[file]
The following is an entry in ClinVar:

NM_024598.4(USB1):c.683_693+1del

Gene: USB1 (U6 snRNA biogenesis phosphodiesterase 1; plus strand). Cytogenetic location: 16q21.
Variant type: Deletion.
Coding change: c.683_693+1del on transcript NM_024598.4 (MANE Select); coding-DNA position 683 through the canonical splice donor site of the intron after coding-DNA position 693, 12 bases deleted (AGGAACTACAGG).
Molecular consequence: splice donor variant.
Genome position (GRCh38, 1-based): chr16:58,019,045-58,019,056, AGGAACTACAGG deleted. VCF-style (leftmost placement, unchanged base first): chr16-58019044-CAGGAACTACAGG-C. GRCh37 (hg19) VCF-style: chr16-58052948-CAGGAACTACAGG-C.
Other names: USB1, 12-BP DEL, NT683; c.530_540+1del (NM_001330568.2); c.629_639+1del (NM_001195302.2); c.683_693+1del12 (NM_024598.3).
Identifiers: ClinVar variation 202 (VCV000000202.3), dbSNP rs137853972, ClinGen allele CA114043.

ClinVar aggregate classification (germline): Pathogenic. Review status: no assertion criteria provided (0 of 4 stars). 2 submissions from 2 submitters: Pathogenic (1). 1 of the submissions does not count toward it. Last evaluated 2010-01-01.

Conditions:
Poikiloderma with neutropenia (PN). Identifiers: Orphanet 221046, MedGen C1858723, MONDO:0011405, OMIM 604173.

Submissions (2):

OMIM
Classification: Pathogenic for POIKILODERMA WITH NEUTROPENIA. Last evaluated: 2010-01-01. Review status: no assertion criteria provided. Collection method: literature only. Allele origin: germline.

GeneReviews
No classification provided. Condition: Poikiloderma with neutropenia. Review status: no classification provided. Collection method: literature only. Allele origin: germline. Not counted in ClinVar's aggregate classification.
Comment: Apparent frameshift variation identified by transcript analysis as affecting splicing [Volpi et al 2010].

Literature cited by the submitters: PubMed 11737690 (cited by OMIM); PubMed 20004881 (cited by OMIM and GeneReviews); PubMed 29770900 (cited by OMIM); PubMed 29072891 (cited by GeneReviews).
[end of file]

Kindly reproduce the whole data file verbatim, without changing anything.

The following is an entry in ClinVar:

NM_024598.4(USB1):c.683_693+1del

Gene: USB1 (U6 snRNA biogenesis phosphodiesterase 1; plus strand). Cytogenetic location: 16q21.
Variant type: Deletion.
Coding change: c.683_693+1del on transcript NM_024598.4 (MANE Select); coding-DNA position 683 through the canonical splice donor site of the intron after coding-DNA position 693, 12 bases deleted (AGGAACTACAGG).
Molecular consequence: splice donor variant.
Genome position (GRCh38, 1-based): chr16:58,019,045-58,019,056, AGGAACTACAGG deleted. VCF-style (leftmost placement, unchanged base first): chr16-58019044-CAGGAACTACAGG-C. GRCh37 (hg19) VCF-style: chr16-58052948-CAGGAACTACAGG-C.
Other names: USB1, 12-BP DEL, NT683; c.530_540+1del (NM_001330568.2); c.629_639+1del (NM_001195302.2); c.683_693+1del12 (NM_024598.3).
Identifiers: ClinVar variation 202 (VCV000000202.3), dbSNP rs137853972, ClinGen allele CA114043.

ClinVar aggregate classification (germline): Pathogenic. Review status: no assertion criteria provided (0 of 4 stars). 2 submissions from 2 submitters: Pathogenic (1). 1 of the submissions does not count toward it. Last evaluated 2010-01-01.

Conditions:
Poikiloderma with neutropenia (PN). Identifiers: Orphanet 221046, MedGen C1858723, MONDO:0011405, OMIM 604173.

Submissions (2):

OMIM
Classification: Pathogenic for POIKILODERMA WITH NEUTROPENIA. Last evaluated: 2010-01-01. Review status: no assertion criteria provided. Collection method: literature only. Allele origin: germline.

GeneReviews
No classification provided. Condition: Poikiloderma with neutropenia. Review status: no classification provided. Collection method: literature only. Allele origin: germline. Not counted in ClinVar's aggregate classification.
Comment: Apparent frameshift variation identified by transcript analysis as affecting splicing [Volpi et al 2010].

Literature cited by the submitters: PubMed 11737690 (cited by OMIM); PubMed 20004881 (cited by OMIM and GeneReviews); PubMed 29770900 (cited by OMIM); PubMed 29072891 (cited by GeneReviews).